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Simulating Aqueous-Phase Isoprene-Epoxydiol (IEPOX) Secondary Organic Aerosol Production During the 2013 Southern Oxidant and Aerosol Study (SOAS)
Budisulistiorini, S., A. Nenes, A. Carlton, J. Surratt, V. McNeill, AND H. Pye. Simulating Aqueous-Phase Isoprene-Epoxydiol (IEPOX) Secondary Organic Aerosol Production During the 2013 Southern Oxidant and Aerosol Study (SOAS). ENVIRONMENTAL SCIENCE & TECHNOLOGY. American Chemical Society, Washington, DC, 51(9):5026-5034, (2017).
The National Exposure Research Laboratory (NERL) Computational Exposure Division (CED) develops and evaluates data, decision-support tools, and models to be applied to media-specific or receptor-specific problem areas. CED uses modeling-based approaches to characterize exposures, evaluate fate and transport, and support environmental diagnostics/forensics with input from multiple data sources. It also develops media- and receptor-specific models, process models, and decision support tools for use both within and outside of EPA.
The lack of statistically robust relationships between IEPOX (isoprene epoxydiol)-derived SOA (IEPOX SOA) and aerosol liquid water and pH observed during the 2013 Southern Oxidant and Aerosol Study (SOAS) emphasizes the importance of modeling the whole system to understand the controlling factors governing IEPOX SOA formation. We present a mechanistic modeling investigation predicting IEPOX SOA based on Community Multiscale Air Quality (CMAQ) model algorithms and a recently introduced photochemical box model, simpleGAMMA. We aim to (1) simulate IEPOX SOA tracers from the SOAS Look Rock ground site, (2) compare the two model formulations, (3) determine the limiting factors in IEPOX SOA formation, and (4) test the impact of a hypothetical sulfate reduction scenario on IEPOX SOA. The estimated IEPOX SOA mass variability is in similar agreement (r2 ∼ 0.6) with measurements. Correlations of the estimated and measured IEPOX SOA tracers with observed aerosol surface area (r2 ∼ 0.5–0.7), rate of particle-phase reaction (r2 ∼ 0.4–0.7), and sulfate (r2 ∼ 0.4–0.5) suggest an important role of sulfate in tracer formation via both physical and chemical mechanisms. A hypothetical 25% reduction of sulfate results in ∼70% reduction of IEPOX SOA formation, reaffirming the importance of aqueous phase chemistry in IEPOX SOA production.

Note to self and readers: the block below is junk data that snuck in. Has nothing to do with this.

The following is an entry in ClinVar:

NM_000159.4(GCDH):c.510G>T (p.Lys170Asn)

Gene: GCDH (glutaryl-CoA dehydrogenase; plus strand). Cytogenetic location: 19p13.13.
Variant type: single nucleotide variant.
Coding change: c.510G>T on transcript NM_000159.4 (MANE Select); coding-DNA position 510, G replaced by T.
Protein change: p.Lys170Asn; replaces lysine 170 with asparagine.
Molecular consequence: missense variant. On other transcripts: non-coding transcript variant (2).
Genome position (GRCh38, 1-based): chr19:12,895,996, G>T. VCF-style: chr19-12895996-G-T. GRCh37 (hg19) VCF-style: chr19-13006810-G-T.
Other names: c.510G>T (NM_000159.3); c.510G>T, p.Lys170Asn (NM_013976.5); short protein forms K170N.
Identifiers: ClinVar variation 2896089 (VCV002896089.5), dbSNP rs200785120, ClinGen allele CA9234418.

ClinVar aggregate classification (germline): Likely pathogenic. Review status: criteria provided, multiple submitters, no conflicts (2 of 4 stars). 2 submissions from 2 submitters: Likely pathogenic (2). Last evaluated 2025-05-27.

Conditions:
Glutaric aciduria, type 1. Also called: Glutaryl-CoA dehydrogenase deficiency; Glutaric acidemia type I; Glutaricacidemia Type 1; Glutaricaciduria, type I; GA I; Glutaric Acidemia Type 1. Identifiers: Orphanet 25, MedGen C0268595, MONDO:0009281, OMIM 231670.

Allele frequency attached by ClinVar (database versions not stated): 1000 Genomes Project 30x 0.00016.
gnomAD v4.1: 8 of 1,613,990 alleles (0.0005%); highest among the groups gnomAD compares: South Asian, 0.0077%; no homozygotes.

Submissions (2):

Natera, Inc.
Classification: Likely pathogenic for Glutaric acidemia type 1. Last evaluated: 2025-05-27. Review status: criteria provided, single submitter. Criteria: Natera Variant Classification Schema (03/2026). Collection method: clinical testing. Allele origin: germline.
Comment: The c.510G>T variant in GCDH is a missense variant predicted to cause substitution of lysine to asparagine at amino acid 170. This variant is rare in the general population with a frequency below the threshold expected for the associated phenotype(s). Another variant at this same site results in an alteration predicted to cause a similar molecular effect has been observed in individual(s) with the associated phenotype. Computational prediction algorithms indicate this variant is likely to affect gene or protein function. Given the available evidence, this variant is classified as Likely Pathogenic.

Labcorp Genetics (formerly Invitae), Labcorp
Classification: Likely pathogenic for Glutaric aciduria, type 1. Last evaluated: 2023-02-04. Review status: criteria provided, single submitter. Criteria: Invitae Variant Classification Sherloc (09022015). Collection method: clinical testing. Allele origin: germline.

Record Details:Record Type: DOCUMENT (JOURNAL/PEER REVIEWED JOURNAL)
Organization:U.S. ENVIRONMENTAL PROTECTION AGENCY
OFFICE OF RESEARCH AND DEVELOPMENT
NATIONAL EXPOSURE RESEARCH LABORATORY
COMPUTATIONAL EXPOSURE DIVISION